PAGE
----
How to control execution in the void Draw(GameTime gameTime) method

Before my game starts the user is presented with a menu (Lines 3 through 7). This occurs if the DrawMenu boolean flag is true. After the menu is displayed is their a way to pass control to line 200
without having to execute lines 9 through 199? Of course I want ohe Draw method on line 0 to continue to execute after each update, I am just looking for an easy way to bypass lines 9 through 199 to avoid a bunch of messy if then statements to control what is drawn?

0 protected override void Draw(GameTime gameTime)
1 {
2 GraphicsDevice.Clear(Color.CornflowerBlue);

3 spriteBatch.Begin();
4 if(DrawMenu==true)
5 {
6 spriteBatch.Draw(background, Vector2.Zero, Color.White);
7 spriteBatch.Draw(Menu, Vector2.Zero, Color.White);
8 }
9 else
10 {
11 spriteBatch.Draw(firstSprite, Vector2.Zero, Color.White);
12 spriteBatch.Draw(secondSprite, Vector2.Zero, Color.White);
14 // More code here
15 // More code here
16 // More code here
200 spriteBatch.End();

An easy way without getting too complicated is to create a state machine

Create an enum called Gamestate. That could be Inmenu, or Ingame.

Put all your menudraw stuff in its own method (it should really be in its own class with its own logic etc)

Then, if gamestate == inmenu, Drawmenu()

If gamestate ==ingame, Drawgame()

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Alternatively, you could create an interface called GameState…

public interface IGameState
  void Update(GameTime gameTime);
  void Draw(GameTime gameTime);

In your main game state, you might want something like…

private IGameState m_currentState = new SomeInitialState();
private IGameState m_nextState = null;
public IGameState SetNextState(IGameState nextState) { m_nextState = nextState; }

Then, in your Game’s update method, maybe do something like…

public void Update(GameTime gameTime)

  if (m_nextState != null)
    m_currentState = m_nextState;
    m_nextState = null;

So in your case, maybe you create your menu state and give it a reference to your main game. When you detect the menu condition that you want to transition to the next state, you can do something like this…

if (playMenuClicked)
  mainGame.SetNextState(new GameplayState());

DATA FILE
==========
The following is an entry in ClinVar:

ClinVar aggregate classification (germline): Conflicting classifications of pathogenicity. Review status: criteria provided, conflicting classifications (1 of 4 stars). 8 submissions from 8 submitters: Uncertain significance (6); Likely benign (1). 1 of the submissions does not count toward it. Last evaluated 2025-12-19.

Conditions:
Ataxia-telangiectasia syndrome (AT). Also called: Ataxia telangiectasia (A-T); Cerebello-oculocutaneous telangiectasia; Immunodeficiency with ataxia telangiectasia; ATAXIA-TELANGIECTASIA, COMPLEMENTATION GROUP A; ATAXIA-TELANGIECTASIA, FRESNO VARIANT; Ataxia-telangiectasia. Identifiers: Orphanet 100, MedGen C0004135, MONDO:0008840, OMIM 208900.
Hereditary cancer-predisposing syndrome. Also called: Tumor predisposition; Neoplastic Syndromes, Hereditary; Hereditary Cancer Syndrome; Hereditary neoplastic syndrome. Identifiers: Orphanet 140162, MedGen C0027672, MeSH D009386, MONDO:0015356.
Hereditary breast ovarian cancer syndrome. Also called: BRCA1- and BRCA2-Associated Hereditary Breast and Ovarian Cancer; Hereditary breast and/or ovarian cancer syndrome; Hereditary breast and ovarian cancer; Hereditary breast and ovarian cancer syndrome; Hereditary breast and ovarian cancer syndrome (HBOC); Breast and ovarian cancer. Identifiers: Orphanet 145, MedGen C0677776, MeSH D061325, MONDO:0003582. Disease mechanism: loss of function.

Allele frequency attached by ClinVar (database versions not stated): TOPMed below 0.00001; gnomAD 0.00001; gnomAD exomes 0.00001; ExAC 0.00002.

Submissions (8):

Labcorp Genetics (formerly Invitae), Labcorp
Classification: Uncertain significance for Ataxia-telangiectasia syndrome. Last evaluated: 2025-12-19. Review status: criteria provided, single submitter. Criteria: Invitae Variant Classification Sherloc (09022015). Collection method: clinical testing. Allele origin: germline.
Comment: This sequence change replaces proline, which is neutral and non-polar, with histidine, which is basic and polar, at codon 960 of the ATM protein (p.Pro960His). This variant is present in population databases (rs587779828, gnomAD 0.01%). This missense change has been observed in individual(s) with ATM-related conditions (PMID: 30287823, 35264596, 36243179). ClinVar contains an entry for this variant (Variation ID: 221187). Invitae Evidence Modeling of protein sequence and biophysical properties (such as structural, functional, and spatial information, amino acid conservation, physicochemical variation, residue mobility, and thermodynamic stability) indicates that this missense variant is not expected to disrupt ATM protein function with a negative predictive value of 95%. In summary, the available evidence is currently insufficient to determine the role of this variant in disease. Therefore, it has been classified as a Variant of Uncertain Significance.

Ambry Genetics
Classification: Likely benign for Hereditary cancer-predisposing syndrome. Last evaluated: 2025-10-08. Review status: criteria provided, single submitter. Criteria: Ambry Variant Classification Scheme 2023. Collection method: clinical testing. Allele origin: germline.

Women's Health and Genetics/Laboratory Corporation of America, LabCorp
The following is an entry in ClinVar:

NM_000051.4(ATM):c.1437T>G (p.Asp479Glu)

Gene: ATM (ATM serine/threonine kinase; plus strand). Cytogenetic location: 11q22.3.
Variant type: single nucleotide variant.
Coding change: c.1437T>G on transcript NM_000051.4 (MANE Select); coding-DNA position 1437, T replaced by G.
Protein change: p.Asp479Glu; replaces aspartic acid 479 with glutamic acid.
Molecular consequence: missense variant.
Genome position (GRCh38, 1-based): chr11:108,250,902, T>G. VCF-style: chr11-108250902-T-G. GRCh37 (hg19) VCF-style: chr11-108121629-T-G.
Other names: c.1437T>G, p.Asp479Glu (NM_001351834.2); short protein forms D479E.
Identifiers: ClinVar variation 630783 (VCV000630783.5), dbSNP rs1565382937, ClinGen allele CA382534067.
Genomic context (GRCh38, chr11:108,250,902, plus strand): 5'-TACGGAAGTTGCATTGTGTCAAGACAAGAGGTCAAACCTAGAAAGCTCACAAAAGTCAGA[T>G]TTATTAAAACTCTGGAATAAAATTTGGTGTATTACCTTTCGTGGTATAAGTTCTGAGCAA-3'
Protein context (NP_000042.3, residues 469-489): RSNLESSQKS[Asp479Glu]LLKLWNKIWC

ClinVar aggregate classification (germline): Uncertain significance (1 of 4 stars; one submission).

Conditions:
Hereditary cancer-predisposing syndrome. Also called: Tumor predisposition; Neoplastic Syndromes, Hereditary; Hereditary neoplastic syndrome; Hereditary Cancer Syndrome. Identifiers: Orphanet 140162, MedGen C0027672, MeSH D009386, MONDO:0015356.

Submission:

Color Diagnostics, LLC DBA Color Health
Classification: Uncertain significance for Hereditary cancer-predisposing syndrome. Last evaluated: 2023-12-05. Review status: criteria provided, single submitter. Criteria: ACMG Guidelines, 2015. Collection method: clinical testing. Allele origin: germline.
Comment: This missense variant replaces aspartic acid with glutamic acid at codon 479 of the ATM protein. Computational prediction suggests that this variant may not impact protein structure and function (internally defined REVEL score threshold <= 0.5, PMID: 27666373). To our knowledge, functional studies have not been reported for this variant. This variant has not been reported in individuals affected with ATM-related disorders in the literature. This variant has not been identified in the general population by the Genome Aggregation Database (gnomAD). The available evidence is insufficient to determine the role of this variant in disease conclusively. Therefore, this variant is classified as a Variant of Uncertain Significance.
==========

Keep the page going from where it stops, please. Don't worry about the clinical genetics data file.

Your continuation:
Anyway, hopefully you get the idea. Now you can put all the logic relating to each state inside their own objects.

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The way my game engine works is i have an abstract class called screen. This class stores things like uicontrollists and containers etc and for drawing and updating all these.

Then you have different screens derive from this class.
Settings screens

Then have an activescreen variable which you change depending on which screen you want displayed.

Then all you need to call in update and draw is activescreen.draw or activescreen.update.

You can keep all the individual logic separate to each screen class and don’t need to worry about having if statements for separate states.

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I typically make up my own system that is governed by a manager class and makes calls back and forth to notify when one wants something from the other. Or that calls down a chain and executes till the child completes. however that is just my janky way of doing things.

You can take a look at the Original GameStateManagement Example.
Who tomizechsterson ported from the original xna4.0 version to monogame.

I just tested it the nuget had to download or something but it runs.
The example itself is very nice and it works very smoothly.

If thats all to much then consider that you can pass anything you need from game 1 to another class.
Either by a methods parameters or by directly setting the variables needed in them provided they are public.
You could make a class with just regular old public update and draw methods and a switch case in your game1 in update and draw to call those class methods.
In that you switch to one that does the job you need when some conditions you define are meet.

That alone would drastically help you organize your game1 and cut out all that fat.
That’s the idea behind most all of them with just more bells and whistles and abstraction.
But ya you definitely need a system to organize that and clean it up into nice chunks you can call on that’s a mess its too fat and confusing.

The main thing is to you keep your sanity… keep in mind always the goal is…
That you find a way to organize things so that the way you code works for you.
Not you work to figure out the code, worst of all your own.

Personally i follow heavily the "single responsibility principle and the kiss principles because im so bad naturally at following either.

You might want to take a look at these two topics.
S.O.L.I.D Principles.

and Design Patterns.
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